Hurricane Myeloma

Last year, I had a snow storm on my birthday.  I’d never had snow in October before. I had pinpointed that as the time when my seemingly normal, perfect life started going a little bit loopy.   I had hoped that it was a year thing – just something that might be a little off kilter.  And I looked earnestly to my next birthday thinking everything might shift back into gear.

Well. This year I had a hurricane.

Hurricane Sandy hit the East Coast at about 8 p.m. EDT on October 29, 2012.  Michael and I spent my birthday, glued to the weather channel while we had power and playing Yazhtee by candlelight when there was none. For some, Sandy was a devastating force. She filled subways with water, knocked down trees and left millions without power.  But we were fine, sort of.

The more devastating force had come in the morning – in the sound of my mother’s worried voice.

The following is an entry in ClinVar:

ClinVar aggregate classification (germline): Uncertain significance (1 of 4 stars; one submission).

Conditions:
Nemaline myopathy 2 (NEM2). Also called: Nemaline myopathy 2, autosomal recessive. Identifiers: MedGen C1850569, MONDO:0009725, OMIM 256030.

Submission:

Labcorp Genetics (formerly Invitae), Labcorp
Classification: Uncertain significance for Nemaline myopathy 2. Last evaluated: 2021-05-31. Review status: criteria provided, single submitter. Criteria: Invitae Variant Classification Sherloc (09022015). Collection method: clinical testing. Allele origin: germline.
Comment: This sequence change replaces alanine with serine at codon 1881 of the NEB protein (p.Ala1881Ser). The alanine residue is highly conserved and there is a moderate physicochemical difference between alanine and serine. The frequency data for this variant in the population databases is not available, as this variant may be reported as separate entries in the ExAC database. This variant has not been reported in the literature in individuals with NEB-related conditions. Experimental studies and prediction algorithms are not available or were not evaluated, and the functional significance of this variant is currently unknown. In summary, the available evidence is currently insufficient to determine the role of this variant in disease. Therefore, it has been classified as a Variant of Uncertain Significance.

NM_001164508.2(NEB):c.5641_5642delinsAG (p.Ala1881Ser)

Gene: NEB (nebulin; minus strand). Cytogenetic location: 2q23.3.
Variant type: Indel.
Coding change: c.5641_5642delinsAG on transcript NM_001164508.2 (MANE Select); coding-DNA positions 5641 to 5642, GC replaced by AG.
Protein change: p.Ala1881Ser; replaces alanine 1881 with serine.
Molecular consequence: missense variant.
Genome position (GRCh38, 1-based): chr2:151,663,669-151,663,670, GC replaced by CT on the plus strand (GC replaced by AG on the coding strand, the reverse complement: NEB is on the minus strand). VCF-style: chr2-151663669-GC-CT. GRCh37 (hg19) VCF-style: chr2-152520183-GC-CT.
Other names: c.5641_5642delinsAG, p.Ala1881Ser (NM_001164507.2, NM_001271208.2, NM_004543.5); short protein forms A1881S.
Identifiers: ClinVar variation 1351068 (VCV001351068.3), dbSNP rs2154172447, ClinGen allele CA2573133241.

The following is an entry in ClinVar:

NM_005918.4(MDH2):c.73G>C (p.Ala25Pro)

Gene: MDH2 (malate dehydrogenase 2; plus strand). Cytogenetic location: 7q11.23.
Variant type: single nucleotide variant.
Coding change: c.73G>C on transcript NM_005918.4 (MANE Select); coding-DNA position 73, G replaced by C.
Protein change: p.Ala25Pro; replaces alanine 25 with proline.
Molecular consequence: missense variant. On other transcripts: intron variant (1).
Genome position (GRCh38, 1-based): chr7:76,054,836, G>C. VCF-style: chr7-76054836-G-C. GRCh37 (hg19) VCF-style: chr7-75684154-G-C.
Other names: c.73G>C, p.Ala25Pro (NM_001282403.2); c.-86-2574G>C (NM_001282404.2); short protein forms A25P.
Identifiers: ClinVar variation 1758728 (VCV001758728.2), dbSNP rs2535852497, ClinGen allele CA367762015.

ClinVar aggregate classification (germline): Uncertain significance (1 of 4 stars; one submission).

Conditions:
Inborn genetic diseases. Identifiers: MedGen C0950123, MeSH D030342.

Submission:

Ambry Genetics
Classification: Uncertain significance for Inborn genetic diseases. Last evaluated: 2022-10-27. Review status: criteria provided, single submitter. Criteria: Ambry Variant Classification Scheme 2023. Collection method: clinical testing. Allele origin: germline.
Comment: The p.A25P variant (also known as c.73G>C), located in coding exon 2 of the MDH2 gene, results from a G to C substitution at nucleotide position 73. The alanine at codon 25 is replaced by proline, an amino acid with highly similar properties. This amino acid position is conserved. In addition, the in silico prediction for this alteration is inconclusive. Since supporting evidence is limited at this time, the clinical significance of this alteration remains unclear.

“The myeloma’s back,” she said. “I know it is.”

She had been expressing this fear to me for a few days – from worries of headaches to the return of nausea.

Dad completed stem cell collection on October 16th and was supposed to come in this week for consent before transplant. In between that, Mom and Dad had taken a trip to the Hill Country when he started having tooth pain and ultimately ended up getting a root canal.  There were no complications.

But then he had progressive nausea, didn’t feel like eating, had a feeling of heaviness in his abdomen and persistent weakness. Mom was positive that the meeting wouldn’t be good.

And she was right.

His LDH has jumped back up to 9657. His Kappa grew to 5710 from 110 on October 24th.

So we’ve been pulled from the stem cell process and sent back to our Myeloma doctor.  It’s looking like we need to find something else to keep the myeloma at bay.

Dad’s disease is very aggressive – this isn’t the first time the numbers have gone up after chemo. Each time the myeloma puts us in this hurricane spin, Mom says that the doctors tell her Dad’s chances of the stem cell working goes down.  Mom gets boggled down in the statistics and the fear of the isolation of the transplant.  I’m not quite sure what to think, only that I hope we’ll get back to where we were last month soon and just keep going.

Anyways, it’s time to re-gear and start again. Sigh. And think positively that I’m safe in MA and not in NYC where my old apartment STILL has no electricity or water. Yikes.